If a brand discontinued your favorite running shoe, it’s likely that you are not alone in your frustration. Fortunately for many runners that are loyal to a certain brand and style, you can usually connect with the company, who may be able to provide additional assistance. 

If you cannot find the discontinued shoe in stores or on the usual websites, it’s a good idea to search the brand’s actual website. There are instances where the company will continue selling shoes online that are not available in stores or through retailers.

The company’s customer service representatives can also be a helpful resource and may be able to help you locate and purchase your running shoes, even after they have been discontinued. Contact a customer service representative through their website. ”Contact Us” is probably your best bet for finding a phone number or email address. Sometimes you can even reach a customer service agent through a Facebook message or Tweet! 

Occasionally, the brand keeps discontinued lines to use for future online sales. You can find customer service information on the shoe manufacturer’s website, and contact them to ask if it is possible for you to purchase the line you are looking for directly.

If your shoes aren’t out of life and you can get another 100 miles out of them, wait a month or so and check with the brand again. Once in a while, manufacturers keep an extra stock of a shoe line for the purpose of filling warranties or replacing defective running shoes and then release the shoes for sale if the excess pairs were not needed. This can occur even if a running shoe is out of stock online, but it may take awhile.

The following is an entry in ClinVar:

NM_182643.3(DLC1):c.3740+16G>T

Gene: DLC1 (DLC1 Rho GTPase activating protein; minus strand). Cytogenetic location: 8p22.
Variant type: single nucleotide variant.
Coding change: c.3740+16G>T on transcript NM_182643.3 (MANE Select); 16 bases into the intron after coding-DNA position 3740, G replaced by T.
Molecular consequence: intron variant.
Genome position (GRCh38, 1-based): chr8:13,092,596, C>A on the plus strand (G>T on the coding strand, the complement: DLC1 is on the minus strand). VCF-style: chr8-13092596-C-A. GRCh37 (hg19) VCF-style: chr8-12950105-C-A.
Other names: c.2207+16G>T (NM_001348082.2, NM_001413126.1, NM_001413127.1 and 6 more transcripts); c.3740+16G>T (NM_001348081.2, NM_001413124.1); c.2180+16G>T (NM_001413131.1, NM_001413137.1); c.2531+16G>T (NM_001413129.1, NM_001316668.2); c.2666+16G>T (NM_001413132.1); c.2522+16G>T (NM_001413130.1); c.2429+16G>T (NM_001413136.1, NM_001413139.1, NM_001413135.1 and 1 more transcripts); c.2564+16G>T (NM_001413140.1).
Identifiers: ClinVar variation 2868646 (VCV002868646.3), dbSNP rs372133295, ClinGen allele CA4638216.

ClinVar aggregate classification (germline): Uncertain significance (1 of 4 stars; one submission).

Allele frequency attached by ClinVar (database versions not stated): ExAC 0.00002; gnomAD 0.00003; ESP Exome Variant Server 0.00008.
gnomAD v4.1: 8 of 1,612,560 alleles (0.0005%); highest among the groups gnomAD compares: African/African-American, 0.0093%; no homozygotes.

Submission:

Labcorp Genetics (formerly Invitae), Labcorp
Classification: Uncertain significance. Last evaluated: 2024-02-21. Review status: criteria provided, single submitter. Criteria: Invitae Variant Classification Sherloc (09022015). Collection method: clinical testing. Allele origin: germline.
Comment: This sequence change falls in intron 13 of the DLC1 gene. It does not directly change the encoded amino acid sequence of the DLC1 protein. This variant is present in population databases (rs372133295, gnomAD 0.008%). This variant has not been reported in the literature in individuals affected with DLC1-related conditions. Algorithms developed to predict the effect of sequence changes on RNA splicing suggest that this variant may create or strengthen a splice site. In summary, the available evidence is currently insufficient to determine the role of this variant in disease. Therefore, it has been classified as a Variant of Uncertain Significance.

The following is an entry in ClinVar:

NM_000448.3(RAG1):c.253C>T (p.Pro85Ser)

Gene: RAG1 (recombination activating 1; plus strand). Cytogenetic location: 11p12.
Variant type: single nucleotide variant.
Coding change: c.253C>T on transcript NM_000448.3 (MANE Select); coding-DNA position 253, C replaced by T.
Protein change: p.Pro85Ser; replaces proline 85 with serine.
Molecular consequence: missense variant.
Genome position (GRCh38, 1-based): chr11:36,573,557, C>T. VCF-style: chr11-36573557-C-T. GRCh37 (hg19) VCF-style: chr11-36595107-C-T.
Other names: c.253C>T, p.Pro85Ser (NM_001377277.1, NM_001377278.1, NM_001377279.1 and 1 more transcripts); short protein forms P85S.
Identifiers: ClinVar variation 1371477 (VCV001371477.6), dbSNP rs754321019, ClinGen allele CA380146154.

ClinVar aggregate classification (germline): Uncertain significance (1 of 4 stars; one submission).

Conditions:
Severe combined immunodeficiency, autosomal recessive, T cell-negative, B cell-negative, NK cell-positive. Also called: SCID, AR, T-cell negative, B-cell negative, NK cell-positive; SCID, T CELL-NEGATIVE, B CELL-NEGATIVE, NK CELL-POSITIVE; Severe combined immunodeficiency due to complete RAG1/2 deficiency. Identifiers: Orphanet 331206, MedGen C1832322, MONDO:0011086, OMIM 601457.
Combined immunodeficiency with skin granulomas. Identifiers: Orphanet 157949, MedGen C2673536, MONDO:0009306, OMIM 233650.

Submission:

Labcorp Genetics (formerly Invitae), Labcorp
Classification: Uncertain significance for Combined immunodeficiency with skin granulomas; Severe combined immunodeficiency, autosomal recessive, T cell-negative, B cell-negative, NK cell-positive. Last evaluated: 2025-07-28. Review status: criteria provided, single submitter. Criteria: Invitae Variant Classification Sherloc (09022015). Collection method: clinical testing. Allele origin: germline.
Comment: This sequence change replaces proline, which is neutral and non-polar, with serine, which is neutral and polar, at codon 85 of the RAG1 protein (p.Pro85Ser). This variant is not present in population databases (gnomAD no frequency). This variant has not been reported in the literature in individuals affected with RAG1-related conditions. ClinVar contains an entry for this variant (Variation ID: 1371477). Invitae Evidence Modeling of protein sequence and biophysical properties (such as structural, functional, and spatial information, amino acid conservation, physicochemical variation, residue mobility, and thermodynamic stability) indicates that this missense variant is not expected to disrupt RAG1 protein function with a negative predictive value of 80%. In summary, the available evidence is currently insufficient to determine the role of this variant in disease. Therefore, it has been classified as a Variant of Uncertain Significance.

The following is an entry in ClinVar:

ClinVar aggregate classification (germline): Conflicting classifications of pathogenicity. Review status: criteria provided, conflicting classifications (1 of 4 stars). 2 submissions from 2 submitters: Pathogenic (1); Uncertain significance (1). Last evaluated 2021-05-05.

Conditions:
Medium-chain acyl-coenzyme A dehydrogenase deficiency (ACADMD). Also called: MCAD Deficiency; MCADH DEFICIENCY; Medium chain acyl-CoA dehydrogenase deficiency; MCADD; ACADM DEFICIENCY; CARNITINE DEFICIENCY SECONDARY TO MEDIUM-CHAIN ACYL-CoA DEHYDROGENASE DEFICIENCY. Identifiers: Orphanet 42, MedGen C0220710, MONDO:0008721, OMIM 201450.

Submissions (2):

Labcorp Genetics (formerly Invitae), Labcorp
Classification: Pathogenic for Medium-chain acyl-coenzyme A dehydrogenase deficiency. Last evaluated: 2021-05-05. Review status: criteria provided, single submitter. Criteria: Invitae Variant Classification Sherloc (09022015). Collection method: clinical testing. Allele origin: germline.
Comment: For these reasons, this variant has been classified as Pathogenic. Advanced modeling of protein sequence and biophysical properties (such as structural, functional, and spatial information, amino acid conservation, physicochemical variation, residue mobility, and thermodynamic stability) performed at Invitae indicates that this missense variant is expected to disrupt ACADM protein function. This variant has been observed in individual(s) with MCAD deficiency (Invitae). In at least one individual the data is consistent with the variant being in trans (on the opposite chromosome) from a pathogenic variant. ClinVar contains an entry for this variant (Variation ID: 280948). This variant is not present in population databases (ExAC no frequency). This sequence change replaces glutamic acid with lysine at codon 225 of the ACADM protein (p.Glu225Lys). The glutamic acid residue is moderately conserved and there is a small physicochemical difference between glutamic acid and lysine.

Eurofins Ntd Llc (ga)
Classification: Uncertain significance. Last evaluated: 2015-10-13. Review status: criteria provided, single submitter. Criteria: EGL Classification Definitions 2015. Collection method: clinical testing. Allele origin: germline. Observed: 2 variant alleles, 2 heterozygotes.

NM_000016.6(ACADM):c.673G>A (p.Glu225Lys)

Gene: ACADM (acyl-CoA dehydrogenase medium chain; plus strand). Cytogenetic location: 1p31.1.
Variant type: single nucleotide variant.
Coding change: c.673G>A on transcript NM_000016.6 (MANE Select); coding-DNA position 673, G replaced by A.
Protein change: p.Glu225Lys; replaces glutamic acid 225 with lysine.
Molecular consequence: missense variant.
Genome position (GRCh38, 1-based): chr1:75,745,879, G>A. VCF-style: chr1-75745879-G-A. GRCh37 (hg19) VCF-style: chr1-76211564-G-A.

Be patient, as it can take up to a year before the extra stock is released back to the market. Keep your eyes peeled for “Bring Back” marketing campaigns, which is when brands traditionally offer discontinued products, and customers can stock up.

Start a Movement 

Often, the running shoe you are obsessing over was discontinued for a specific reason, and the company may need to be convinced that bringing the shoe back to the market is a lucrative move.

If you’ve been waiting for extra stock to be released, or you’ve had no luck with the company’s customer service department, you can follow the company on Twitter and Facebook (if you aren’t doing that already)!  It doesn’t hurt to post or tweet about why you believe the shoe should be reintroduced to the running community! 

When you do tweet or post about your dilemma, use the company’s handle or a hashtag and the company’s name. Make sure your Facebook post is public so that the company sees it, as well as other customers. Rally your friends to share and re-tweet your post too. The more help you can get from other customers, the more effective your movement will be! 

Wondering what to post? Try using wording similar to this:

Mourning the New Balance Vazee Summit. It got me through my first ultra trail race! Will it ever return @newbalanceusa ?

Be polite, but clear. Be brief. And frame your post as a compliment to the company! 

Move On

So all your Facebook campaigning and conversations with customer service reps are fruitless… what now? Hold out for that “Bring Back” sale? This is recommended, but only to a certain extent. There comes a time when you just can’t run in those shoes any longer without comprising your workout! 

There are a few telltale signs that indicate that it’s time to move on, and they shouldn’t be ignored!